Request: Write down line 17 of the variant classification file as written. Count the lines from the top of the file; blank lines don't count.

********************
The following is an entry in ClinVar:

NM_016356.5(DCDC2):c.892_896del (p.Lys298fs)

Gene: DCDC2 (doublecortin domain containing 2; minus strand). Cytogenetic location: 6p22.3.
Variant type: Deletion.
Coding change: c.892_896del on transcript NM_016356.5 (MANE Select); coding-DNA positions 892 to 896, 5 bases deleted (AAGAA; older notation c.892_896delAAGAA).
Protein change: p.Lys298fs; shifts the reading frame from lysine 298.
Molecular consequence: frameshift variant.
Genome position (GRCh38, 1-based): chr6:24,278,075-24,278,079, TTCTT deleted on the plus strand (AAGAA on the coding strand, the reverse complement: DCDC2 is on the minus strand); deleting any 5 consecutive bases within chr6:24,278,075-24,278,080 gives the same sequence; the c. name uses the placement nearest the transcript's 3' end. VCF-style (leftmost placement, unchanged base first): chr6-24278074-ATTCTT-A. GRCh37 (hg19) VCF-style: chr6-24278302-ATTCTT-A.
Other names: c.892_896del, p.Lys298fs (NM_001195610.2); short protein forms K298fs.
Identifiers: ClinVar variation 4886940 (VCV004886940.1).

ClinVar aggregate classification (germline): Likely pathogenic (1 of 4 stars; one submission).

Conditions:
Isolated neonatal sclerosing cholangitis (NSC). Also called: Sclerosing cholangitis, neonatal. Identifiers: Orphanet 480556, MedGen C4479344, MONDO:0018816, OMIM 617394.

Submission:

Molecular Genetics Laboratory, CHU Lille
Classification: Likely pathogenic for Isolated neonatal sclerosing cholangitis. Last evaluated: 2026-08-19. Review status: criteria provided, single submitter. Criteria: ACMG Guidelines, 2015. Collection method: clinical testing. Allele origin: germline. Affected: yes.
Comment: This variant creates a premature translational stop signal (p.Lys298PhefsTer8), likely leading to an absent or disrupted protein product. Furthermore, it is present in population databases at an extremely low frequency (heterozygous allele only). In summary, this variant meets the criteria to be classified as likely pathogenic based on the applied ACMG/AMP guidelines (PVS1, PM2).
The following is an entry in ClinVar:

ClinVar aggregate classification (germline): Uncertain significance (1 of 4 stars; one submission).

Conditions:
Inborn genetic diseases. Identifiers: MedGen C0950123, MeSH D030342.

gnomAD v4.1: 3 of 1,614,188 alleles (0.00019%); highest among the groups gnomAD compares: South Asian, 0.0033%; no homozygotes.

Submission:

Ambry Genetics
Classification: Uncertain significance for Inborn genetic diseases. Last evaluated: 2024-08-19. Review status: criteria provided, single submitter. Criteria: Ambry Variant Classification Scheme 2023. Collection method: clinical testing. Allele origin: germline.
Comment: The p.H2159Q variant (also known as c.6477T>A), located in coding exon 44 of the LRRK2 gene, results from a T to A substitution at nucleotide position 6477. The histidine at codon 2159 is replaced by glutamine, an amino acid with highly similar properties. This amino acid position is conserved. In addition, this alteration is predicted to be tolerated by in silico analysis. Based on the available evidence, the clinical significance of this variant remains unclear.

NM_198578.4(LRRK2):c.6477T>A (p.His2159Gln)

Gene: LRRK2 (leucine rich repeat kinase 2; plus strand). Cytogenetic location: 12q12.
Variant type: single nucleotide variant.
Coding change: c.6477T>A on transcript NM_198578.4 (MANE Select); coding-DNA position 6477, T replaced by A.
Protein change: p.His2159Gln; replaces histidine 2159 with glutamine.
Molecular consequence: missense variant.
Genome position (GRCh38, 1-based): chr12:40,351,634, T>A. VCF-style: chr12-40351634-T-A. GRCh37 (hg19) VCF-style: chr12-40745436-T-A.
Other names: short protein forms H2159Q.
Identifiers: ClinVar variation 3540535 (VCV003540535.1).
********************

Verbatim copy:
Comment: This variant creates a premature translational stop signal (p.Lys298PhefsTer8), likely leading to an absent or disrupted protein product. Furthermore, it is present in population databases at an extremely low frequency (heterozygous allele only). In summary, this variant meets the criteria to be classified as likely pathogenic based on the applied ACMG/AMP guidelines (PVS1, PM2).